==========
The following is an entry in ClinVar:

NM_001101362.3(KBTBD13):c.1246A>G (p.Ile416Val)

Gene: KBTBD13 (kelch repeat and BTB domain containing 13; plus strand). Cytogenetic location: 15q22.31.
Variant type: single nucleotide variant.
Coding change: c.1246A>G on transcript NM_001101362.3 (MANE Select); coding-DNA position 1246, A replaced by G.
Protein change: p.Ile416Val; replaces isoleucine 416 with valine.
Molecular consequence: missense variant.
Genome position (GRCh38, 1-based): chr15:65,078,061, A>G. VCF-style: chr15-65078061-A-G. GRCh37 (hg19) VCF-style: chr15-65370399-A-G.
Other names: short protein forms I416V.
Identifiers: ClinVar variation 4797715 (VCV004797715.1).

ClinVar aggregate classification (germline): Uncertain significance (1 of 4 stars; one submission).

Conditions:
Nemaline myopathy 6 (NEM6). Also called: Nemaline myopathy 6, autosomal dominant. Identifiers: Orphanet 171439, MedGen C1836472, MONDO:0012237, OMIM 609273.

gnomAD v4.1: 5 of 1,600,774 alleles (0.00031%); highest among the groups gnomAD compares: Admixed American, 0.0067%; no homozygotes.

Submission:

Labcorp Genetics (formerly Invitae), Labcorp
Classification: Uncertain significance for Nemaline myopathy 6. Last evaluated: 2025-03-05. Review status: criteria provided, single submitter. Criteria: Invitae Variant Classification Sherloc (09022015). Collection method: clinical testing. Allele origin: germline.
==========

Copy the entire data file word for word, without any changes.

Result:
The following is an entry in ClinVar:

NM_001101362.3(KBTBD13):c.1246A>G (p.Ile416Val)

Gene: KBTBD13 (kelch repeat and BTB domain containing 13; plus strand). Cytogenetic location: 15q22.31.
Variant type: single nucleotide variant.
Coding change: c.1246A>G on transcript NM_001101362.3 (MANE Select); coding-DNA position 1246, A replaced by G.
Protein change: p.Ile416Val; replaces isoleucine 416 with valine.
Molecular consequence: missense variant.
Genome position (GRCh38, 1-based): chr15:65,078,061, A>G. VCF-style: chr15-65078061-A-G. GRCh37 (hg19) VCF-style: chr15-65370399-A-G.
Other names: short protein forms I416V.
Identifiers: ClinVar variation 4797715 (VCV004797715.1).

ClinVar aggregate classification (germline): Uncertain significance (1 of 4 stars; one submission).

Conditions:
Nemaline myopathy 6 (NEM6). Also called: Nemaline myopathy 6, autosomal dominant. Identifiers: Orphanet 171439, MedGen C1836472, MONDO:0012237, OMIM 609273.

gnomAD v4.1: 5 of 1,600,774 alleles (0.00031%); highest among the groups gnomAD compares: Admixed American, 0.0067%; no homozygotes.

Submission:

Labcorp Genetics (formerly Invitae), Labcorp
Classification: Uncertain significance for Nemaline myopathy 6. Last evaluated: 2025-03-05. Review status: criteria provided, single submitter. Criteria: Invitae Variant Classification Sherloc (09022015). Collection method: clinical testing. Allele origin: germline.